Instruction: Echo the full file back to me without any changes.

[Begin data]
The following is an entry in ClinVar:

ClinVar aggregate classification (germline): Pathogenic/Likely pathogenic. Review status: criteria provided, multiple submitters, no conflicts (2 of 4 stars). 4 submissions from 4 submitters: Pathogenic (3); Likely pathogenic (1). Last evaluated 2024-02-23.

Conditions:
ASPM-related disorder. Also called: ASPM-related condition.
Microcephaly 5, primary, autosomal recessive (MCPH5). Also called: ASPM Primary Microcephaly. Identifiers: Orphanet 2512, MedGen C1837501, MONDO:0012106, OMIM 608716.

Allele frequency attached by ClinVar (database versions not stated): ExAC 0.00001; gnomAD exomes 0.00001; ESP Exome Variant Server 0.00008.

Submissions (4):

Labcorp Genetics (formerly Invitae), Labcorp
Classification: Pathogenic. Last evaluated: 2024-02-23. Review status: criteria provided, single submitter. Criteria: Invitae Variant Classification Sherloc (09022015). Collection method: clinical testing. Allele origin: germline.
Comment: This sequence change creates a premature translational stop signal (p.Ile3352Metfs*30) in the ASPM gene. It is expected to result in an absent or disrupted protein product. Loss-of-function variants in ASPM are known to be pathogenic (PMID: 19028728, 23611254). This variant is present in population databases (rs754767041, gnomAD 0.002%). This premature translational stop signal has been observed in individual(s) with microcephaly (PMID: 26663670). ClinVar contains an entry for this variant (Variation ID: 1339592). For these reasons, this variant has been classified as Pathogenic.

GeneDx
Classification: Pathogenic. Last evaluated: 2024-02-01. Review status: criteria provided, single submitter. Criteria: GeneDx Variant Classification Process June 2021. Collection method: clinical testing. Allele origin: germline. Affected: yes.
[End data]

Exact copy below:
The following is an entry in ClinVar:

ClinVar aggregate classification (germline): Pathogenic/Likely pathogenic. Review status: criteria provided, multiple submitters, no conflicts (2 of 4 stars). 4 submissions from 4 submitters: Pathogenic (3); Likely pathogenic (1). Last evaluated 2024-02-23.

Conditions:
ASPM-related disorder. Also called: ASPM-related condition.
Microcephaly 5, primary, autosomal recessive (MCPH5). Also called: ASPM Primary Microcephaly. Identifiers: Orphanet 2512, MedGen C1837501, MONDO:0012106, OMIM 608716.

Allele frequency attached by ClinVar (database versions not stated): ExAC 0.00001; gnomAD exomes 0.00001; ESP Exome Variant Server 0.00008.

Submissions (4):

Labcorp Genetics (formerly Invitae), Labcorp
Classification: Pathogenic. Last evaluated: 2024-02-23. Review status: criteria provided, single submitter. Criteria: Invitae Variant Classification Sherloc (09022015). Collection method: clinical testing. Allele origin: germline.
Comment: This sequence change creates a premature translational stop signal (p.Ile3352Metfs*30) in the ASPM gene. It is expected to result in an absent or disrupted protein product. Loss-of-function variants in ASPM are known to be pathogenic (PMID: 19028728, 23611254). This variant is present in population databases (rs754767041, gnomAD 0.002%). This premature translational stop signal has been observed in individual(s) with microcephaly (PMID: 26663670). ClinVar contains an entry for this variant (Variation ID: 1339592). For these reasons, this variant has been classified as Pathogenic.

GeneDx
Classification: Pathogenic. Last evaluated: 2024-02-01. Review status: criteria provided, single submitter. Criteria: GeneDx Variant Classification Process June 2021. Collection method: clinical testing. Allele origin: germline. Affected: yes.